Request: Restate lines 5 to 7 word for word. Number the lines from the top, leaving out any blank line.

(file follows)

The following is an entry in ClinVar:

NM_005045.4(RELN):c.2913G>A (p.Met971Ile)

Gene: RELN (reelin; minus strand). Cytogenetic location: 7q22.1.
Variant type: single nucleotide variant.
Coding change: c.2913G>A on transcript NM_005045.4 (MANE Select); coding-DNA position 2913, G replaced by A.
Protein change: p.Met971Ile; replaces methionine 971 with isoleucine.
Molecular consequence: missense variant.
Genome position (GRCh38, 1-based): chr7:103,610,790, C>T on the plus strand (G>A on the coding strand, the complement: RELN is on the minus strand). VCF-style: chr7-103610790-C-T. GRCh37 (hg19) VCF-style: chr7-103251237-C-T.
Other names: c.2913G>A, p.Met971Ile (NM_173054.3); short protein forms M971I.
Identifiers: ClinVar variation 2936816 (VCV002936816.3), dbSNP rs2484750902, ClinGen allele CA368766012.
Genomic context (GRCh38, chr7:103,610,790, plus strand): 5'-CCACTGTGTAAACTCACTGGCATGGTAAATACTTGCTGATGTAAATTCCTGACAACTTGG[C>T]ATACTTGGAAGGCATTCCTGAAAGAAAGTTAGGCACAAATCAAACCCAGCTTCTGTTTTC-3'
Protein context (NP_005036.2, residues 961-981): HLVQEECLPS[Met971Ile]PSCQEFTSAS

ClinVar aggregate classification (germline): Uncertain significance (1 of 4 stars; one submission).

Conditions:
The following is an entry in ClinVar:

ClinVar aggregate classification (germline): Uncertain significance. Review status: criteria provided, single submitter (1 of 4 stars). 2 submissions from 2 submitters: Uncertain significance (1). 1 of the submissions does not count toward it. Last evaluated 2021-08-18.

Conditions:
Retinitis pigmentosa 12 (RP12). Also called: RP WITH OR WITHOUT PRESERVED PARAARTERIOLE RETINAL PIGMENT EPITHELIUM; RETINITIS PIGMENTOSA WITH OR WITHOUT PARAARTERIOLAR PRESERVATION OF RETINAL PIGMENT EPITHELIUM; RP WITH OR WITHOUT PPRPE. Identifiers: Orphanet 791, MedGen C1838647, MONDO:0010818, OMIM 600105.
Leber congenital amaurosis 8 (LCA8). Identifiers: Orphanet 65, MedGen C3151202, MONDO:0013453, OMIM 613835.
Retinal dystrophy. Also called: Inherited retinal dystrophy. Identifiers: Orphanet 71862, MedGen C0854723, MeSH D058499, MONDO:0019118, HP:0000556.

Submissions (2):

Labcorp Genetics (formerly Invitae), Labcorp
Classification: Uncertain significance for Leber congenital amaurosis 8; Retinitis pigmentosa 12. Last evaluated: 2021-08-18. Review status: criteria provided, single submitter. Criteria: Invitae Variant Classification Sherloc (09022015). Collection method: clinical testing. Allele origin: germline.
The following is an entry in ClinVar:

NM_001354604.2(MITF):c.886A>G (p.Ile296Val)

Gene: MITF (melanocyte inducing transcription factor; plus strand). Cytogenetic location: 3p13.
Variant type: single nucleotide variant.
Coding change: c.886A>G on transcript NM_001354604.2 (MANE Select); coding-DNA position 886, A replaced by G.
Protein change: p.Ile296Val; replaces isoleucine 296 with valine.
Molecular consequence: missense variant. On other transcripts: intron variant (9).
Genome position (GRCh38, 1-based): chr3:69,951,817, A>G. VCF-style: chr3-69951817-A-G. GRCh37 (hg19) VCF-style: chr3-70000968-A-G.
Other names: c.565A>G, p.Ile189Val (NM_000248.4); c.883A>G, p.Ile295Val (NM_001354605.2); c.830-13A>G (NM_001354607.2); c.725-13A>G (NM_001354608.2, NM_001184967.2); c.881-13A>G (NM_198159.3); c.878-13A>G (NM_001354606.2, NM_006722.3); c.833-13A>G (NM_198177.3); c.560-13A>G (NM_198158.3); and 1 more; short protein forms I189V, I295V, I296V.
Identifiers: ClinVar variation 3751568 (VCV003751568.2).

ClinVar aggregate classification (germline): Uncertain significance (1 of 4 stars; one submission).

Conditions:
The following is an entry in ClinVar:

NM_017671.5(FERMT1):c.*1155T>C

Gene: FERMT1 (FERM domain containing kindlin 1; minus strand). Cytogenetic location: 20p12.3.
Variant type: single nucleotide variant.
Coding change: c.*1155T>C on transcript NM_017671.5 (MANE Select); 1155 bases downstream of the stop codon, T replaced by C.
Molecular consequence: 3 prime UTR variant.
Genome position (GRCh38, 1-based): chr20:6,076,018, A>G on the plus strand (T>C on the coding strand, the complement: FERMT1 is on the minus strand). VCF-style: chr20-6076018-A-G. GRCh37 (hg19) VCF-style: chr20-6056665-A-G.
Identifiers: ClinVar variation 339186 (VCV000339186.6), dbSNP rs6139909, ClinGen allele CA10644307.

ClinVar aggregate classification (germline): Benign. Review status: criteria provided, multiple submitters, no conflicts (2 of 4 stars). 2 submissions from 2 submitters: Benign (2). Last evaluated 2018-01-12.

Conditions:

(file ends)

Coding change: c.2913G>A on transcript NM_005045.4 (MANE Select); coding-DNA position 2913, G replaced by A.
Protein change: p.Met971Ile; replaces methionine 971 with isoleucine.
Molecular consequence: missense variant.